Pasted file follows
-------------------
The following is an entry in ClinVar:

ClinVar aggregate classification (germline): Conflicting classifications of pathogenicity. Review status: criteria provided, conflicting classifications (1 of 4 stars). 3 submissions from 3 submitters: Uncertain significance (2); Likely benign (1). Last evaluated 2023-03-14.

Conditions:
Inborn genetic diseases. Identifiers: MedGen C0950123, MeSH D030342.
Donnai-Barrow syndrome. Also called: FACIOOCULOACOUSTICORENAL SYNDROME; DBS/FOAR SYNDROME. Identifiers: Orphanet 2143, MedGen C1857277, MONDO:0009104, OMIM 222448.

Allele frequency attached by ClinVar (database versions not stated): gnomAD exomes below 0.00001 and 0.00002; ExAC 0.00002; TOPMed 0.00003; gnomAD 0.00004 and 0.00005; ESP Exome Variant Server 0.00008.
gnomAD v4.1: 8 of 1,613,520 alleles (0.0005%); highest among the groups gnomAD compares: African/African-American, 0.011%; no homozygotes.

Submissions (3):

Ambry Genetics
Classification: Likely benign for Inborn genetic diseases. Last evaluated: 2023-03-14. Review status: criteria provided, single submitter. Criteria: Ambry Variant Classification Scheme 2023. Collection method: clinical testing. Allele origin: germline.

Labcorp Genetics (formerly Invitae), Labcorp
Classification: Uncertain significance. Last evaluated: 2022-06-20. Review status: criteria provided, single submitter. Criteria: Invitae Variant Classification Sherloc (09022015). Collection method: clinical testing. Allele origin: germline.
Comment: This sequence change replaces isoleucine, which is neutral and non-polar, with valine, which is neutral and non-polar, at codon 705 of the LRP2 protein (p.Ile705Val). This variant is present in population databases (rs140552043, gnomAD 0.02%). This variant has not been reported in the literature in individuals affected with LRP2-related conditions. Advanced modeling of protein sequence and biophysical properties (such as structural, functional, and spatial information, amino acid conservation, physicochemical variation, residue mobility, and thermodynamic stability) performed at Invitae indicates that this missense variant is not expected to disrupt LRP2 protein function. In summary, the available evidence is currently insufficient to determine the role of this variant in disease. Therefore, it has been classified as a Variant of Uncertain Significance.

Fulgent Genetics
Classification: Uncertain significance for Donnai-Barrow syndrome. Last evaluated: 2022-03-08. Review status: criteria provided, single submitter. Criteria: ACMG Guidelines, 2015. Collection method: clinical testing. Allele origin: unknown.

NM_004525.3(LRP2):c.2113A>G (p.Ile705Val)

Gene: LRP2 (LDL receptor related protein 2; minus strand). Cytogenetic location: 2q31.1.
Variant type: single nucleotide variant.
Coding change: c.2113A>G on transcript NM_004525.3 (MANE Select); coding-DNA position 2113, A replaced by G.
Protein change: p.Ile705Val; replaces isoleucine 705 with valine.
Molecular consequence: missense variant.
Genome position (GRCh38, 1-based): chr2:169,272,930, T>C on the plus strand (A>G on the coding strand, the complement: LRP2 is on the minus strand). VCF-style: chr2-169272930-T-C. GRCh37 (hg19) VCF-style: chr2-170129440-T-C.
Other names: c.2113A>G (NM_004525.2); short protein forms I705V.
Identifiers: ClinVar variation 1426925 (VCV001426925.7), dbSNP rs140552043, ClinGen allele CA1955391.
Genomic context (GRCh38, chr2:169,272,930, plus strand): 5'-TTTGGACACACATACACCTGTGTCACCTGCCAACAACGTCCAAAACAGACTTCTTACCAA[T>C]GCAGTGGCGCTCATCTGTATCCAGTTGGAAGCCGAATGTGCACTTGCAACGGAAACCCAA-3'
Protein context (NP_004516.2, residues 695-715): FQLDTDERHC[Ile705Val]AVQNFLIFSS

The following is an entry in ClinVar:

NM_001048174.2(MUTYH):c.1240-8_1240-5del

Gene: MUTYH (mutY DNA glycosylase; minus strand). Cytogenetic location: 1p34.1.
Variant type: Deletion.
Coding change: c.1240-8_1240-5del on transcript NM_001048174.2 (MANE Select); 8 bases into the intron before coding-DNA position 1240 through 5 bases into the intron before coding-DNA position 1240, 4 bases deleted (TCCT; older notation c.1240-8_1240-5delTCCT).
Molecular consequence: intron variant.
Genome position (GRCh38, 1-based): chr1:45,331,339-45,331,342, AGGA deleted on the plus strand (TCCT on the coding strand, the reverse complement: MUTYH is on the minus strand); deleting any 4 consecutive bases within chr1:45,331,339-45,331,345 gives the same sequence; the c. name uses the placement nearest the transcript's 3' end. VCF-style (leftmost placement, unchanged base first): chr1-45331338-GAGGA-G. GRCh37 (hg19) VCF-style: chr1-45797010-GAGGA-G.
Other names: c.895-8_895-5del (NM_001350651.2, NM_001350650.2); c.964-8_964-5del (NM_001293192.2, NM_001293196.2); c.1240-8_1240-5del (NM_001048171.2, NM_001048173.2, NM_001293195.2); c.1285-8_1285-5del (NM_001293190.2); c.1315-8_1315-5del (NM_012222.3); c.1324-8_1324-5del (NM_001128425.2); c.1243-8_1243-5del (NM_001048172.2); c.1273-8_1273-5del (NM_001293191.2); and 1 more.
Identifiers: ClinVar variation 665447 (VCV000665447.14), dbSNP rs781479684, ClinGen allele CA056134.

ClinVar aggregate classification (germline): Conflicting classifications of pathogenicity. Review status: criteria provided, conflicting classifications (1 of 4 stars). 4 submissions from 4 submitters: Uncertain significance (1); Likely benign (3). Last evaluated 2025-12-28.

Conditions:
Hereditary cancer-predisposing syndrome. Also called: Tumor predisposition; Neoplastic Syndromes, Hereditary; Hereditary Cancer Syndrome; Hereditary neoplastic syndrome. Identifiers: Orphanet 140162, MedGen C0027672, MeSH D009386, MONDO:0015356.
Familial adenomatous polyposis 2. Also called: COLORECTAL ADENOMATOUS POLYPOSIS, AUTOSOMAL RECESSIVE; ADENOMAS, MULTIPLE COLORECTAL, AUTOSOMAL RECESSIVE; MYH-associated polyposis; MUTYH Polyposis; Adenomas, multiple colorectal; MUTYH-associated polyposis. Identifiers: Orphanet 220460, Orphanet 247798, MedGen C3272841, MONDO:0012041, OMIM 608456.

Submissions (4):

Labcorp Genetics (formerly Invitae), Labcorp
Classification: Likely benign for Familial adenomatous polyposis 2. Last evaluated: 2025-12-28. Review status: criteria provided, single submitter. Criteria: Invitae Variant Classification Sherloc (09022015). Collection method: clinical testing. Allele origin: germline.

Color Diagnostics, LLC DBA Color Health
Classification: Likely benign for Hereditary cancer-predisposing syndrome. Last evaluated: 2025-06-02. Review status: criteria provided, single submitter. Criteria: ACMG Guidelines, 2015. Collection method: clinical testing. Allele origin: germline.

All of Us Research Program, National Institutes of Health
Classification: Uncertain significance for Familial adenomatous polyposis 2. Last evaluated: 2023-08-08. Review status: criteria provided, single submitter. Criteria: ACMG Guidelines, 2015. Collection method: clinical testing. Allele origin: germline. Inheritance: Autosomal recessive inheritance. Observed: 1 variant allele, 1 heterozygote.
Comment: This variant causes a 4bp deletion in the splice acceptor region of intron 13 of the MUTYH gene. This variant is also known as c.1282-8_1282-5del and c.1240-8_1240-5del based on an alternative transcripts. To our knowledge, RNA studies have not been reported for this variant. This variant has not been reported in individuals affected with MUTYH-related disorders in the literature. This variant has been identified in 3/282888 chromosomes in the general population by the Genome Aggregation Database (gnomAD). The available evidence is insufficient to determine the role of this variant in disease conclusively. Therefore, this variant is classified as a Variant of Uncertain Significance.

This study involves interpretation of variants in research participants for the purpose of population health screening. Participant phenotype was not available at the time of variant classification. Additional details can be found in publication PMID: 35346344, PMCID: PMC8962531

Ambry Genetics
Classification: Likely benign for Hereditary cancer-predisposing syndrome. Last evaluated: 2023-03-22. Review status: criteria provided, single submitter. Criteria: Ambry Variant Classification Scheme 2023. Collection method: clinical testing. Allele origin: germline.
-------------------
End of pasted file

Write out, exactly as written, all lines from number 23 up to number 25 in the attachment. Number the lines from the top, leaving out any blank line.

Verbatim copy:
Other names: c.2113A>G (NM_004525.2); short protein forms I705V.
Identifiers: ClinVar variation 1426925 (VCV001426925.7), dbSNP rs140552043, ClinGen allele CA1955391.
Genomic context (GRCh38, chr2:169,272,930, plus strand): 5'-TTTGGACACACATACACCTGTGTCACCTGCCAACAACGTCCAAAACAGACTTCTTACCAA[T>C]GCAGTGGCGCTCATCTGTATCCAGTTGGAAGCCGAATGTGCACTTGCAACGGAAACCCAA-3'